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12/03/2020 12:31 pm  #1

Everywhen/BoL for D&D - a supplement?

Would a Everywhen supplement full of D&D characters and tropes be a popular seller? Now personally I have no interest in such a setting book, but I wonder if an EW supplement that went ‘full bore Tolkien’ would be very popular.

Over the years I’ve repeatedly seen requests for help in adding D&D creatures and monsters to BoL. It started back in the days of Legendary Edition, when D&D 3.5 was getting very heavy with rules bloat and while players were happy, GMs were getting tired of the amount of prep required to run a game. There were lots of moans about stat blocks, I seem to recall. The simple and elegant rules of BoL appealed to GMs, but their players still wanted to play in the typical D&D universe.

The mini setting ‘The Broken Seal of Astarath’ in the Everywhen core rule book includes rules for elf, dwarf, human, ogre, orc and goblin characters and is compatible with BoL Mythic. However it is a fairly basic mini setting that has a very specific set up of everyone on both sides of the ‘good’/’evil’ divide banding together to fight a demonic threat to the whole world. Not very D&D and not very Tolkien.

I would say there is enough there to get you started and you just need to go through your D&D books and translate what you need – but that might be too much work for some people (busy lives, work pressures, children, etc.)

I think both BRP and All Flesh Must Be Eaten came out with supplements to recreate that D&D experience with their specific rule sets, although I’m not sure how well those supplements sold.

What do you think? Would you snap up such a product?

[In the interests of full disclosure I’ve never run or played in even a single session of any version of D&D. And while I know D&D has moved beyond the trad dungeon, I’ve always thought that ‘the dungeon’ was the silliest idea ever! I have no dog in this fight – I’m just curious on your thoughts. Personally I think such a supplement might sell very well.]

Last edited by Gruntfuttock (12/03/2020 12:34 pm)

My real name is Steve Hall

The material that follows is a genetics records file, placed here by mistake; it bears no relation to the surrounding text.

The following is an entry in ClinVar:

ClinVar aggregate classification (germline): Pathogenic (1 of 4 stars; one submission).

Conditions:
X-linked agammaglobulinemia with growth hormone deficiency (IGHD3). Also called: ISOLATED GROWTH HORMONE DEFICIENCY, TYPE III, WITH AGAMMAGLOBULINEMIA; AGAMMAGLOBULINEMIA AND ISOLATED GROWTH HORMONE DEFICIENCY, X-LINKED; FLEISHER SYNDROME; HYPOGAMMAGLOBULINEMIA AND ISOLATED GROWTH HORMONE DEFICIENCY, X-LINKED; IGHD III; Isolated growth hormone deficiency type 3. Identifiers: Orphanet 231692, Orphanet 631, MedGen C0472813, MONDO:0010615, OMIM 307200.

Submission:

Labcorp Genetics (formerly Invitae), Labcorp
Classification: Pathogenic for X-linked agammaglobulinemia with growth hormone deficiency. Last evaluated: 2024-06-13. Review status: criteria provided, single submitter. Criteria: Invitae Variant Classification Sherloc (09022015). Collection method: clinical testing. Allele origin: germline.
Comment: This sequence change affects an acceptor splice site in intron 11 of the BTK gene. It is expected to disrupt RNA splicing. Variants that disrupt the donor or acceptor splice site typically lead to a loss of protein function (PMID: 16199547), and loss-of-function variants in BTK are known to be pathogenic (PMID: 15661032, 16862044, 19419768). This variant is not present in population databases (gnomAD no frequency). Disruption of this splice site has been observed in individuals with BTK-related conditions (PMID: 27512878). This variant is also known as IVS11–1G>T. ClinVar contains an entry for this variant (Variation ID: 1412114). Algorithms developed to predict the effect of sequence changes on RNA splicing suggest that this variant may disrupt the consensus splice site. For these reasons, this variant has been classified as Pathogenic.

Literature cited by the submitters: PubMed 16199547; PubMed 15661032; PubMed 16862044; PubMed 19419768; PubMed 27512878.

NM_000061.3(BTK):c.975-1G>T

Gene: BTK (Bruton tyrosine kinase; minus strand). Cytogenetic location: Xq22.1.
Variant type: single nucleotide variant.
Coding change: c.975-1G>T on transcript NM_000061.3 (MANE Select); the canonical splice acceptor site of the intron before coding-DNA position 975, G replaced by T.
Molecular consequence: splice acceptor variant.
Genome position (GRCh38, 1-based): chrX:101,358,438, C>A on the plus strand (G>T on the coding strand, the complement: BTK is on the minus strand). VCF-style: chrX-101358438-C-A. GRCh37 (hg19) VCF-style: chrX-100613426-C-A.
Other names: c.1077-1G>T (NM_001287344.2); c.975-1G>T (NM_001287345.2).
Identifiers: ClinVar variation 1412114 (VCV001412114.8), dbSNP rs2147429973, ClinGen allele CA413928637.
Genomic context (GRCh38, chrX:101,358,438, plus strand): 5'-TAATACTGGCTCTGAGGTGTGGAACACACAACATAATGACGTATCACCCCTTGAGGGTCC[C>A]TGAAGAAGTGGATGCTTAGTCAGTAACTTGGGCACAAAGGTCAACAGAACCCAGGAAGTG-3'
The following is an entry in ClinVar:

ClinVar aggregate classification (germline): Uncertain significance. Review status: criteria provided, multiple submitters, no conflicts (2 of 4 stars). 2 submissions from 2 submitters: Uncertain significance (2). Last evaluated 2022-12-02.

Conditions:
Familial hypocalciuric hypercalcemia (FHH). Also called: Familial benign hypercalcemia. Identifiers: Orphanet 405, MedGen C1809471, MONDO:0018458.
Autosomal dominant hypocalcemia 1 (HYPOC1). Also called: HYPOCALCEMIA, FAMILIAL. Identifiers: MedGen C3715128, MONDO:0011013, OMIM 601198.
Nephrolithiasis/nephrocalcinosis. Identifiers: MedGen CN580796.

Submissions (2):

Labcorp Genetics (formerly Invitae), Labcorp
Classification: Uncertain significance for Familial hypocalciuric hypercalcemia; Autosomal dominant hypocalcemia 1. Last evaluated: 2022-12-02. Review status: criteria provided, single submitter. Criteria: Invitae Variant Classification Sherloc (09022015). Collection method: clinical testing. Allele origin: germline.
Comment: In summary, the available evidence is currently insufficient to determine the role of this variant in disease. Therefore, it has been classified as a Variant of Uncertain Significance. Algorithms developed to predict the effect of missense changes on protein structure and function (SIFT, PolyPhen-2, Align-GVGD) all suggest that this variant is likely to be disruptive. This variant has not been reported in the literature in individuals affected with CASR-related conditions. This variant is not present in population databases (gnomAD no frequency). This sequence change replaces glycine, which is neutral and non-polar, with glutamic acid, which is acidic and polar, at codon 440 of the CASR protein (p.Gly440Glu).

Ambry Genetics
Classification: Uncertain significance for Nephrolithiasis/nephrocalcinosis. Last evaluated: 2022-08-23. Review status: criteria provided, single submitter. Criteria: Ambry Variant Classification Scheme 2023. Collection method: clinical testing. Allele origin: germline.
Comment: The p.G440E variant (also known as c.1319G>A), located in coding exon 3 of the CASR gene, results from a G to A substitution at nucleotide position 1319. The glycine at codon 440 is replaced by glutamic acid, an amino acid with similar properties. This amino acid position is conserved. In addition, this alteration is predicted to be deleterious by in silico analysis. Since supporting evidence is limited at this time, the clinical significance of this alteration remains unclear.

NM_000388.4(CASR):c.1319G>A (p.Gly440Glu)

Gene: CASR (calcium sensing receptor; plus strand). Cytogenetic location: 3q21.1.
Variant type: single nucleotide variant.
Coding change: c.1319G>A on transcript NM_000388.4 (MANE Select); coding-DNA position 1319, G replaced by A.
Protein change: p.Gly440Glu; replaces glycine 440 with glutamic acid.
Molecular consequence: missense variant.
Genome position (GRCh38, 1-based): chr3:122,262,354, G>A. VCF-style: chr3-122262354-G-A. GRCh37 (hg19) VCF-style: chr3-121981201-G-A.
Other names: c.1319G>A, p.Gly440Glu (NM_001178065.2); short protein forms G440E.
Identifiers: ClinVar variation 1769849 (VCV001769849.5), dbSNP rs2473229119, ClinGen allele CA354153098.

12/03/2020 1:58 pm  #2

Re: Everywhen/BoL for D&D - a supplement?

I haven't bought Everywhen - its about the only BoL type product that I don't have.  I really have not seen any reason for buying it because I find BoL is so easy to adapt to any setting.

I ran the D&D 3.5 adventure - The Red Hand of Doom for my wife to play as a single person using BoL rules.   This is an adventure that in D&D terms takes characters from 6th to 12th levels, so it is pretty extensive.  BoL was able to handle it - probably one of my favorite adventures that we have played.  (Her character was an Elven Sorceress and my NPC character that accompanied her was a Human Barbarian/Mercenary).

So do you need an Everywhen to D&D supplement, not really - but then I am sure that there are those that would love it.


12/04/2020 3:49 am  #3

Re: Everywhen/BoL for D&D - a supplement?

I remember you mentioning those games - good times! 

I agree with you that BoL is easy to adapt to anything, but also I've found EW to be a fun rule set and I use that more than BoL these days - but that is mainly because of the games I've been running lately. When it comes to fantasy I'm a hard core S&S bloke - High Fantasy is not my thing - so I always use BoL for those games.

Actually it would make more sense for any such supplement to be a BoL supplement rather than a EW one, but Simon has said that he is happy with BoL as it stands and has no intention of returning to it again. As EW had the mini setting featuring the basic Elf/Dwarf/Orc set up, it already has the main foundations worked out, so I thought any such work would make more sense as a EW supplement.

I suspect you and I are of a generation that expected to have to work out their own stuff for anything that was missing from a rule set. Younger generations of gamers seem more likely (gross generalization, no doubt) to expect published product to plug any gaps or develop new directions in a rule set. And even old hands like us usually have many calls on their spare time. Therefore, I think such a supplement would sell well. 

But what do I know? It's definitely not a product I would be interested in buying. But there does seem an ongoing interest in using BoL to play 'D&D lite'.

My real name is Steve Hall
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